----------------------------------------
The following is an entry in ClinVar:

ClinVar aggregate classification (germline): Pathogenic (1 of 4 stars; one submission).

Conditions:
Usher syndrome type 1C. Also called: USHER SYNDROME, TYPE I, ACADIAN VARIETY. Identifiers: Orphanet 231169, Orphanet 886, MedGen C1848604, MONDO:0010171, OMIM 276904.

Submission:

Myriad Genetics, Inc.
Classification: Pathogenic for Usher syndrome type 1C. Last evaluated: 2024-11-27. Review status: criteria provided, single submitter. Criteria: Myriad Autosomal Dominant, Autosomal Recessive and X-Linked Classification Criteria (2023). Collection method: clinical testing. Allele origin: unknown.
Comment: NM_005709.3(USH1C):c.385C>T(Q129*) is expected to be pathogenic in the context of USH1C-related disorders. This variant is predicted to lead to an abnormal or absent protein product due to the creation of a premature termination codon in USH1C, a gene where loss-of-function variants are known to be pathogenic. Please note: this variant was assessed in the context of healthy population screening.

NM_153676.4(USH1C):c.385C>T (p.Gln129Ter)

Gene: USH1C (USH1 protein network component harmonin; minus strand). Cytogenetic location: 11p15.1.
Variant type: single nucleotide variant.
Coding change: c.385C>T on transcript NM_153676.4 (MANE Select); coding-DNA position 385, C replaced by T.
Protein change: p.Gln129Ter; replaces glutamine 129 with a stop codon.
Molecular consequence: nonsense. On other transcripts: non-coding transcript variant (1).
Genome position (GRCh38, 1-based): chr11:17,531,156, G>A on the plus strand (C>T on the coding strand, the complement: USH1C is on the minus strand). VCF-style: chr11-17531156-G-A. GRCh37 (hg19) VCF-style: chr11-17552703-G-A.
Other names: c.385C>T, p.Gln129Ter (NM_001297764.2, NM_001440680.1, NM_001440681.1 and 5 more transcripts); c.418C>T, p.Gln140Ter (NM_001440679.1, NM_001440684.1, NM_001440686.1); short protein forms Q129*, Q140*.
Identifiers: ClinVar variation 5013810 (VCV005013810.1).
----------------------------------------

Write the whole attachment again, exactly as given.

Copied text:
The following is an entry in ClinVar:

ClinVar aggregate classification (germline): Pathogenic (1 of 4 stars; one submission).

Conditions:
Usher syndrome type 1C. Also called: USHER SYNDROME, TYPE I, ACADIAN VARIETY. Identifiers: Orphanet 231169, Orphanet 886, MedGen C1848604, MONDO:0010171, OMIM 276904.

Submission:

Myriad Genetics, Inc.
Classification: Pathogenic for Usher syndrome type 1C. Last evaluated: 2024-11-27. Review status: criteria provided, single submitter. Criteria: Myriad Autosomal Dominant, Autosomal Recessive and X-Linked Classification Criteria (2023). Collection method: clinical testing. Allele origin: unknown.
Comment: NM_005709.3(USH1C):c.385C>T(Q129*) is expected to be pathogenic in the context of USH1C-related disorders. This variant is predicted to lead to an abnormal or absent protein product due to the creation of a premature termination codon in USH1C, a gene where loss-of-function variants are known to be pathogenic. Please note: this variant was assessed in the context of healthy population screening.

NM_153676.4(USH1C):c.385C>T (p.Gln129Ter)

Gene: USH1C (USH1 protein network component harmonin; minus strand). Cytogenetic location: 11p15.1.
Variant type: single nucleotide variant.
Coding change: c.385C>T on transcript NM_153676.4 (MANE Select); coding-DNA position 385, C replaced by T.
Protein change: p.Gln129Ter; replaces glutamine 129 with a stop codon.
Molecular consequence: nonsense. On other transcripts: non-coding transcript variant (1).
Genome position (GRCh38, 1-based): chr11:17,531,156, G>A on the plus strand (C>T on the coding strand, the complement: USH1C is on the minus strand). VCF-style: chr11-17531156-G-A. GRCh37 (hg19) VCF-style: chr11-17552703-G-A.
Other names: c.385C>T, p.Gln129Ter (NM_001297764.2, NM_001440680.1, NM_001440681.1 and 5 more transcripts); c.418C>T, p.Gln140Ter (NM_001440679.1, NM_001440684.1, NM_001440686.1); short protein forms Q129*, Q140*.
Identifiers: ClinVar variation 5013810 (VCV005013810.1).